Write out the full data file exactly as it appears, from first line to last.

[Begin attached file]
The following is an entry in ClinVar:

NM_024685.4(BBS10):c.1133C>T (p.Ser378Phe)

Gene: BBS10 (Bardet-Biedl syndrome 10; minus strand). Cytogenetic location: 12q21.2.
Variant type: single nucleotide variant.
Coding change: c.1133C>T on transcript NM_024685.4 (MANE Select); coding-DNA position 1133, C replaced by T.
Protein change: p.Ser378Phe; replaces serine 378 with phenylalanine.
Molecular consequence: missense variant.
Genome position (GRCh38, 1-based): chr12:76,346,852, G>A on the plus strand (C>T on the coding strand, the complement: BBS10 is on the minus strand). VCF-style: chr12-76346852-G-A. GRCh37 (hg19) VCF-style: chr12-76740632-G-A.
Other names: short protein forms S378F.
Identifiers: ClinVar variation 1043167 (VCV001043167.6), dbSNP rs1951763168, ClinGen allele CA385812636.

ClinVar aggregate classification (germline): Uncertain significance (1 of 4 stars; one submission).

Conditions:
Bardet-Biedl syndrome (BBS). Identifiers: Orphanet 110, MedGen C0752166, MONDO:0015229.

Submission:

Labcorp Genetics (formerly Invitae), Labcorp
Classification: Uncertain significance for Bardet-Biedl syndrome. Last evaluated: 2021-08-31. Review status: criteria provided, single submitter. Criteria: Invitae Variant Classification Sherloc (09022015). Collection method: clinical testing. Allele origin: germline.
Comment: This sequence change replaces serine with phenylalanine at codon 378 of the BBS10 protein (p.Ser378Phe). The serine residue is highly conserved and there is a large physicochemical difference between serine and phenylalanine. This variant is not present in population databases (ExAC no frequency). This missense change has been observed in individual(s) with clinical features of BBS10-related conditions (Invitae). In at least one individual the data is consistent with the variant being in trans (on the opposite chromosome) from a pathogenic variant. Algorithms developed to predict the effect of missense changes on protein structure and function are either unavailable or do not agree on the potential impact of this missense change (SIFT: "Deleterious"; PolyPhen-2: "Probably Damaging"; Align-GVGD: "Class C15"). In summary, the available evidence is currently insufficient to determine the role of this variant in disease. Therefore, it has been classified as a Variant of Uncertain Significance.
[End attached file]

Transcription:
The following is an entry in ClinVar:

NM_024685.4(BBS10):c.1133C>T (p.Ser378Phe)

Gene: BBS10 (Bardet-Biedl syndrome 10; minus strand). Cytogenetic location: 12q21.2.
Variant type: single nucleotide variant.
Coding change: c.1133C>T on transcript NM_024685.4 (MANE Select); coding-DNA position 1133, C replaced by T.
Protein change: p.Ser378Phe; replaces serine 378 with phenylalanine.
Molecular consequence: missense variant.
Genome position (GRCh38, 1-based): chr12:76,346,852, G>A on the plus strand (C>T on the coding strand, the complement: BBS10 is on the minus strand). VCF-style: chr12-76346852-G-A. GRCh37 (hg19) VCF-style: chr12-76740632-G-A.
Other names: short protein forms S378F.
Identifiers: ClinVar variation 1043167 (VCV001043167.6), dbSNP rs1951763168, ClinGen allele CA385812636.

ClinVar aggregate classification (germline): Uncertain significance (1 of 4 stars; one submission).

Conditions:
Bardet-Biedl syndrome (BBS). Identifiers: Orphanet 110, MedGen C0752166, MONDO:0015229.

Submission:

Labcorp Genetics (formerly Invitae), Labcorp
Classification: Uncertain significance for Bardet-Biedl syndrome. Last evaluated: 2021-08-31. Review status: criteria provided, single submitter. Criteria: Invitae Variant Classification Sherloc (09022015). Collection method: clinical testing. Allele origin: germline.
Comment: This sequence change replaces serine with phenylalanine at codon 378 of the BBS10 protein (p.Ser378Phe). The serine residue is highly conserved and there is a large physicochemical difference between serine and phenylalanine. This variant is not present in population databases (ExAC no frequency). This missense change has been observed in individual(s) with clinical features of BBS10-related conditions (Invitae). In at least one individual the data is consistent with the variant being in trans (on the opposite chromosome) from a pathogenic variant. Algorithms developed to predict the effect of missense changes on protein structure and function are either unavailable or do not agree on the potential impact of this missense change (SIFT: "Deleterious"; PolyPhen-2: "Probably Damaging"; Align-GVGD: "Class C15"). In summary, the available evidence is currently insufficient to determine the role of this variant in disease. Therefore, it has been classified as a Variant of Uncertain Significance.